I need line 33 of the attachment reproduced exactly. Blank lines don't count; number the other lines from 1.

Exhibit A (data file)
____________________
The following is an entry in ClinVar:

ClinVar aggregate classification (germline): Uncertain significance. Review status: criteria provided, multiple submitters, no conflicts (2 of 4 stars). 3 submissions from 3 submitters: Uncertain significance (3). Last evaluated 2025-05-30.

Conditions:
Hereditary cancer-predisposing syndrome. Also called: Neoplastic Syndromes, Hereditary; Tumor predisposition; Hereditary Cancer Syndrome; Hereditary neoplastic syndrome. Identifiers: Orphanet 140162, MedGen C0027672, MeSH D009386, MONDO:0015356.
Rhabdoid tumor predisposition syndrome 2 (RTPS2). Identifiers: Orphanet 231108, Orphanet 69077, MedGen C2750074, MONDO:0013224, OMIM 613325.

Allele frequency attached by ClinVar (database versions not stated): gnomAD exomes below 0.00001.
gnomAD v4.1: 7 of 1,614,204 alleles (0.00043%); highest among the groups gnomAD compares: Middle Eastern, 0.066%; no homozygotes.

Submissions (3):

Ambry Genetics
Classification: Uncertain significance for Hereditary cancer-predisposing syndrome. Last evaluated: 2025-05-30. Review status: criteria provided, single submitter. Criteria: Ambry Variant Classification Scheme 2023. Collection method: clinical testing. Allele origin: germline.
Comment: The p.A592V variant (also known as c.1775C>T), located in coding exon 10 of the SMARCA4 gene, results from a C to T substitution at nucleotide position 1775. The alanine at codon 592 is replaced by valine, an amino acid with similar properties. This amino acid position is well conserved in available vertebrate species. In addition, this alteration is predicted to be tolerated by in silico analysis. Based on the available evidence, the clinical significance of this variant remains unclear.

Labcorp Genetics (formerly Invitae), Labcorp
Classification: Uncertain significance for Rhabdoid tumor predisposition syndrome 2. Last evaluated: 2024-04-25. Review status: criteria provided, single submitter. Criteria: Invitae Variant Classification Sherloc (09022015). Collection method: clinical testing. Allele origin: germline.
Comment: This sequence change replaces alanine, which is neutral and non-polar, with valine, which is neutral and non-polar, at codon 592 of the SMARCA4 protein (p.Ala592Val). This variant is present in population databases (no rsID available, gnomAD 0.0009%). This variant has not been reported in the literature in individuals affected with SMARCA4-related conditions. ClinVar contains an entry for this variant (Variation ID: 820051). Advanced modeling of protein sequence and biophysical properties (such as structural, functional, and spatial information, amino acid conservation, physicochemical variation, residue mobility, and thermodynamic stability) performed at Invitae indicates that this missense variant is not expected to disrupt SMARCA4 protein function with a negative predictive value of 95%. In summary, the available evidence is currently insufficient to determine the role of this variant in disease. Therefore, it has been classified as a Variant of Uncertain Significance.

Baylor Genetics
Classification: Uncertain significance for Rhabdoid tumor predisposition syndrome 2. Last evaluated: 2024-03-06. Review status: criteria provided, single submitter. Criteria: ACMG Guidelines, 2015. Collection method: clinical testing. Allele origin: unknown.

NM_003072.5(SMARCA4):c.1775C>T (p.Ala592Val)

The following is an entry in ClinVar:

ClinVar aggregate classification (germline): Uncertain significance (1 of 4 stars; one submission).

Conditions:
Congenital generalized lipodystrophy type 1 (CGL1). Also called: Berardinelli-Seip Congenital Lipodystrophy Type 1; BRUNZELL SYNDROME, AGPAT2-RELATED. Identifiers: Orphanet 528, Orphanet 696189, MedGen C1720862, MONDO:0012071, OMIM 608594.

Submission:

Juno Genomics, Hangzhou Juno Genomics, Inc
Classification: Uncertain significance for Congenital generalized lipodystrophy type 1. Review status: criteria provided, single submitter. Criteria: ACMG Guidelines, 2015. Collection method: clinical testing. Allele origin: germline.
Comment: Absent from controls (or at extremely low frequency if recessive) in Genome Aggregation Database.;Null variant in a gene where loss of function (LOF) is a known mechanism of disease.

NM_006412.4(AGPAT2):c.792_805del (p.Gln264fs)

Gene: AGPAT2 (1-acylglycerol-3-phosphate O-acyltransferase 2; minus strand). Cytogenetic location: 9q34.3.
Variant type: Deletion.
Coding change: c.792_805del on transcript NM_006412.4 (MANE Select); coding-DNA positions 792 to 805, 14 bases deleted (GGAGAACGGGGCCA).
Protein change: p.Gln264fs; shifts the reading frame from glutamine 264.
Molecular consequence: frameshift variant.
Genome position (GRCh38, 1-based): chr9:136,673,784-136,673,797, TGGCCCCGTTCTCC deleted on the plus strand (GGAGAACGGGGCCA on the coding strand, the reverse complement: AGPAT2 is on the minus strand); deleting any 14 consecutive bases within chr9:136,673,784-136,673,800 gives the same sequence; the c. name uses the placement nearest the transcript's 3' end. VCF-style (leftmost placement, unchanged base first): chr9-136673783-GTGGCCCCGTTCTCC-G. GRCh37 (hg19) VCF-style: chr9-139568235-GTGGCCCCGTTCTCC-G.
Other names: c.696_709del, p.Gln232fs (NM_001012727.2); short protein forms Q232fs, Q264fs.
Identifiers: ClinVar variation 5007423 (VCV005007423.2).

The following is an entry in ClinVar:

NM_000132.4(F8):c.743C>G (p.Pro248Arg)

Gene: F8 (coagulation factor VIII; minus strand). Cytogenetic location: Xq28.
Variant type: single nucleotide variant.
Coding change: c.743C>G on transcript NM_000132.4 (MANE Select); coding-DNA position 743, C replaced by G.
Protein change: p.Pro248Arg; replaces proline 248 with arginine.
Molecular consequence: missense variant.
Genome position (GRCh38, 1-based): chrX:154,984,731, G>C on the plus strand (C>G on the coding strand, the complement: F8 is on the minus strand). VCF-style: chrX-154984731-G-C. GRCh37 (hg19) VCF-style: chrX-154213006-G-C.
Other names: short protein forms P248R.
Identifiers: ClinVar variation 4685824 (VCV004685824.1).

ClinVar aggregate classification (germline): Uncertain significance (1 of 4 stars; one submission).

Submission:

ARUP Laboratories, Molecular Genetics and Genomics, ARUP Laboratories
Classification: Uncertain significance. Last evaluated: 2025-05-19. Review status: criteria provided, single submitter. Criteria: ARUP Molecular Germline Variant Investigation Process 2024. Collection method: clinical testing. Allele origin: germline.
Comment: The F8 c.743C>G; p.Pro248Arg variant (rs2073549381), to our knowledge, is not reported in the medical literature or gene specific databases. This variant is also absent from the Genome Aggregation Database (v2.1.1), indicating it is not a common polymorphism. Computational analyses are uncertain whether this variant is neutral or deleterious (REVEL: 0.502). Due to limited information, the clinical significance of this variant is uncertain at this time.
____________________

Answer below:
Other names: c.696_709del, p.Gln232fs (NM_001012727.2); short protein forms Q232fs, Q264fs.